2013: The Year of Genre TV
By Kyle Anderson on December 28, 2013
I’ve always been a huge fan of science fiction, horror, and fantasy because, well, I’m a big nerd, obviously, but it’s also because it tends to allow for more imaginative storytelling that isn’t hampered by any reality beyond that which the series itself creates. Growing up, there were shows like The X-Files and Buffy the Vampire Slayer which were sort of anomalies. They led to small pockets of hanger-onners and copycats, but generally they would go away not long after they arrived. In the last couple of years, though, this type of television program has become almost as prevalent as police procedurals (ALMOST), and some are even police procedurals themselves. 2013 might finally have been the year that speculative fiction rules the scripted television landscape.
Horror shows have picked up in a big bad way and are now some of the most watched. This came from the runaway success of AMC’s The Walking Dead, but shows like Supernatural and True Blood had been doing just fine. Still, in this year we’ve had more demonic TV shows, such as Fox’s Sleepy Hollow, The CW’s Vampire Diaries spinoff The Originals, Netflix’s Hemlock Grove, more series of American Horror Story, Syfy’s Being Human, and Guillermo del Toro’s upcoming The Strain adaptation. But, it’s not just evil spirits and living dead that populate the landscape; serial killers came back huge with The Following, Hannibal, Bates Motel, and the final season of Dexter. While The Following was ridiculous, and I’m not sure how they’re going to keep it going, Hannibal and Sleepy Hollow are doing really, really interesting stuff, and making things both scary and exciting as we watch our “heroes.”
The Fantasy subgenre is really dominated by a few series, and the “king” of them all, if you’ll forgive the term, is HBO’s Game of Thrones, a series which deftly combines swords, sorcery, realms, and dragons with swearing, nudity, graphic violence, and more of all that, which keeps all sects of fans happy. As far as network shows go, the landscape is limited to Grimm on NBC and Once Upon a Time on ABC, which is steadily dropping in ratings and doesn’t look to be as on-top as it once was. The BBC’s Merlin ended its run after 65 episodes late last year in the UK and this year in the US, which opens the landscape up to more Arthurian programming, perhaps as a way to rival GoT as the armor-wearing powerhouse.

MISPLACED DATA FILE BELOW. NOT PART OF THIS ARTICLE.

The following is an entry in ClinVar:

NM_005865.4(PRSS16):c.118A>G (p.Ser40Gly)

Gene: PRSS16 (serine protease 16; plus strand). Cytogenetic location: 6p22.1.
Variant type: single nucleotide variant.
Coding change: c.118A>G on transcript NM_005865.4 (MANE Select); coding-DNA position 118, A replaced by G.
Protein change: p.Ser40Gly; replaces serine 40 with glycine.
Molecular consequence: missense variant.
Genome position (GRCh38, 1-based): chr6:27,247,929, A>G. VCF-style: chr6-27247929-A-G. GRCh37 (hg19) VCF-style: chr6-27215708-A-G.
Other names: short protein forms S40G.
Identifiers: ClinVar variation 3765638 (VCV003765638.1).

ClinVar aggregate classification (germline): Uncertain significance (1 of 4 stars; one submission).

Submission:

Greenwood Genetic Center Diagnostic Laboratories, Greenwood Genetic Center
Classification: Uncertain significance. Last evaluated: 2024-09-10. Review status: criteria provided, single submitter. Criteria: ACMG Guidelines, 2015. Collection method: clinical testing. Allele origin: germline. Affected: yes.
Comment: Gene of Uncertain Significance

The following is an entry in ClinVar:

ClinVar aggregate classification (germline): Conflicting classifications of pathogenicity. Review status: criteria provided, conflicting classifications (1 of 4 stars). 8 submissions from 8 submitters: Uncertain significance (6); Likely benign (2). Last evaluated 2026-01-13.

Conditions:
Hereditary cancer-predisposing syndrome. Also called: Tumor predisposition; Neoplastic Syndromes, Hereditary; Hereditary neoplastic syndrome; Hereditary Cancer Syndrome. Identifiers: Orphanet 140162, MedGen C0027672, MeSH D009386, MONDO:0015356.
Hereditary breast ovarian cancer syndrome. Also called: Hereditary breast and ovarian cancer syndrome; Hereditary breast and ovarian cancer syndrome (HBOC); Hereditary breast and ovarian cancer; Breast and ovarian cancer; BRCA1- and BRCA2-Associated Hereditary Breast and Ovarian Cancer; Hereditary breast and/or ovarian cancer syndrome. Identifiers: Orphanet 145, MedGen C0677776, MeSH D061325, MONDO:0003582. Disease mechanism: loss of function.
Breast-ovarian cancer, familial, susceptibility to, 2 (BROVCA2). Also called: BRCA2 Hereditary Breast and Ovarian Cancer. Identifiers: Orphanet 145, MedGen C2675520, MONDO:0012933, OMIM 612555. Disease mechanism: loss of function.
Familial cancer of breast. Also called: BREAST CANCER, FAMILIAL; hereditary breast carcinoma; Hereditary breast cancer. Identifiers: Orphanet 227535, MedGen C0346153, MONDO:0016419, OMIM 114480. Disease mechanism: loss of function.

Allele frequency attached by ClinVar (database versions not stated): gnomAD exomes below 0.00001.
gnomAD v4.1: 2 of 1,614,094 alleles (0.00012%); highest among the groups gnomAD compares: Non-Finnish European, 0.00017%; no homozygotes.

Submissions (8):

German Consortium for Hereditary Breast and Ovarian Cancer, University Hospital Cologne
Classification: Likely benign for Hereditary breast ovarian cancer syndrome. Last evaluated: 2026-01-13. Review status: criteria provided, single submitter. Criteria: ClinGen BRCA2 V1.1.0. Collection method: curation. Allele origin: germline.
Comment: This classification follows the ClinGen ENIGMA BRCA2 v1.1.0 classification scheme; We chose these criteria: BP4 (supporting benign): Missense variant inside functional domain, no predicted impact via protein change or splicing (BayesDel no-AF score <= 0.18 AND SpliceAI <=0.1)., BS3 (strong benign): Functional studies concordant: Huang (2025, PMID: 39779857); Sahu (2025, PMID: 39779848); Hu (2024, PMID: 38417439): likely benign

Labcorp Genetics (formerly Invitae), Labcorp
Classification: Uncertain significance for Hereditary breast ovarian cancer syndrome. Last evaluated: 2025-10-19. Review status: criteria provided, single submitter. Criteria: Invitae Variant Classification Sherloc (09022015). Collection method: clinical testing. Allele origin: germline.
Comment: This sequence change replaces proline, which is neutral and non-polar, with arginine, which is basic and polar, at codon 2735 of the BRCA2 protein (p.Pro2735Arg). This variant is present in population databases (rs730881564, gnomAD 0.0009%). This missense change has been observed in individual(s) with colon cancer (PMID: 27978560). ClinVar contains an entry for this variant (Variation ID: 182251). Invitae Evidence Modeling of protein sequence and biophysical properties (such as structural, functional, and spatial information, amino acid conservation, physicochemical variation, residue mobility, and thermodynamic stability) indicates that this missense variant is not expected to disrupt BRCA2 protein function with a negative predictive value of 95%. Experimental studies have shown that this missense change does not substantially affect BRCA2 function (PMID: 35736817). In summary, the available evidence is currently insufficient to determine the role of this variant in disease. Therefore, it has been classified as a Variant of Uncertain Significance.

Science fiction, of the three, has always had the most representation on television. Hell, there’s a whole damn channel devoted to it (or at least Syence Fyction). There just seems to be no end to the amount of stories that can be told and the worlds that can be created. Obviously, Doctor Who just celebrated its 50th anniversary, and has been on the air for nearly 9 years since its return, but other series could certainly last for 5+ years if given the proper chance. Of these, the ones I’d like to see continue are Orphan Black, which had just about the best first season of a TV show I’ve seen in who knows how long, Syfy’s Defiance, which mixes the frontier town of a Western with the alien-species-as-different-races politics of something like Star Trek: Deep Space Nine, and the recently-premiered Almost Human, which is the closest anyone’s ever come to making a Blade Runner television series.
It’s a two-horse race for the moment when it comes to comic book TV series. On ABC, there’s Marvel’s Agents of S.H.I.E.L.D., developed by the Whedons and taking place within the same cinematic universe as The Avengers. So far, the series hasn’t been too impressive, growing the characters more than the concept, but the mid-season finale left on a really high note, even if it does reference the movies more than create its own mythology. On the CW, there’s DC’s Arrow, which is in its second season. It may be easy for me to say that a show in its sophomore year is better than one in its freshman year, but Arrow seems to be doing everything right as far as building its own universe. It helps that it wasn’t beholden to anything and could blaze its own trail, of course, but by this time we’ve got Green Arrow, Flash, Black Canary, Deathstroke, Deadshot, R’as al Ghul, and Solomon Grundy all shown or mentioned, so it’s slowly becoming the DC Universe in TV form, not worried too much about stepping on cinema’s toes. I mean, if Superman showed up in Starling City, I’d be pretty surprised anyway.
So, what does this all mean for us, the geek crowd of TV watchers? I don’t see all of this as oversaturating the market so much as playing to the most vocal, supportive crowd. In the same way that the filmic landscape is full of superheroes and CGI-filled blockbusters, most of which make money, the comic book-buyers want their interests represented, and with thousands crowding to panels and things at Comic-Cons everywhere, it seems only logical to want to create more content for those who are willing to shell out some cash. While the impetus for all of these titles might have been financial, to me, it just means that creative people will get the chance to be creative. Good work begets good work, so even if we get a few duds out there, we’ll still get really great stuff as a result. The winners in this race, friends, are us.